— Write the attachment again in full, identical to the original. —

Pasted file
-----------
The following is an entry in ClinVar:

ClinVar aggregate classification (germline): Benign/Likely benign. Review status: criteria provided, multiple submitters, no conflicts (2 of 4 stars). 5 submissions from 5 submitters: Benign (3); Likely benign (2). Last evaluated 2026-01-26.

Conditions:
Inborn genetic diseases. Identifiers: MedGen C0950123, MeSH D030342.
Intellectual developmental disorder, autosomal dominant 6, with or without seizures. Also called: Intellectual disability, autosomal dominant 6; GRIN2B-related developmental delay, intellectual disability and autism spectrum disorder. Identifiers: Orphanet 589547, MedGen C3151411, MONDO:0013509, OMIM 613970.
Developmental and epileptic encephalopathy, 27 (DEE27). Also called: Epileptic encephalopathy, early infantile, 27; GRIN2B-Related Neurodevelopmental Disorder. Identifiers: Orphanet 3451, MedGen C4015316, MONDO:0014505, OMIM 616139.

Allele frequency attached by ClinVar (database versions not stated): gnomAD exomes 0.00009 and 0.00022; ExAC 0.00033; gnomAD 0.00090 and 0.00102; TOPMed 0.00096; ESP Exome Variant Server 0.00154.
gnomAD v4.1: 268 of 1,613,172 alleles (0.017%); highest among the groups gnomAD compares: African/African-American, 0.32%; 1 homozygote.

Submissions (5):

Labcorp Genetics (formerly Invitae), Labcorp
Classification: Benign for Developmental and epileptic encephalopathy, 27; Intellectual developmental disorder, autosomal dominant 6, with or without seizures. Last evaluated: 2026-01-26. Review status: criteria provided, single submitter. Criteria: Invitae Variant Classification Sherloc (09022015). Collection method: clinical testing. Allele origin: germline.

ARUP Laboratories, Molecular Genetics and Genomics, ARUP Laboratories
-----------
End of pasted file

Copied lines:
The following is an entry in ClinVar:

ClinVar aggregate classification (germline): Benign/Likely benign. Review status: criteria provided, multiple submitters, no conflicts (2 of 4 stars). 5 submissions from 5 submitters: Benign (3); Likely benign (2). Last evaluated 2026-01-26.

Conditions:
Inborn genetic diseases. Identifiers: MedGen C0950123, MeSH D030342.
Intellectual developmental disorder, autosomal dominant 6, with or without seizures. Also called: Intellectual disability, autosomal dominant 6; GRIN2B-related developmental delay, intellectual disability and autism spectrum disorder. Identifiers: Orphanet 589547, MedGen C3151411, MONDO:0013509, OMIM 613970.
Developmental and epileptic encephalopathy, 27 (DEE27). Also called: Epileptic encephalopathy, early infantile, 27; GRIN2B-Related Neurodevelopmental Disorder. Identifiers: Orphanet 3451, MedGen C4015316, MONDO:0014505, OMIM 616139.

Allele frequency attached by ClinVar (database versions not stated): gnomAD exomes 0.00009 and 0.00022; ExAC 0.00033; gnomAD 0.00090 and 0.00102; TOPMed 0.00096; ESP Exome Variant Server 0.00154.
gnomAD v4.1: 268 of 1,613,172 alleles (0.017%); highest among the groups gnomAD compares: African/African-American, 0.32%; 1 homozygote.

Submissions (5):

Labcorp Genetics (formerly Invitae), Labcorp
Classification: Benign for Developmental and epileptic encephalopathy, 27; Intellectual developmental disorder, autosomal dominant 6, with or without seizures. Last evaluated: 2026-01-26. Review status: criteria provided, single submitter. Criteria: Invitae Variant Classification Sherloc (09022015). Collection method: clinical testing. Allele origin: germline.

ARUP Laboratories, Molecular Genetics and Genomics, ARUP Laboratories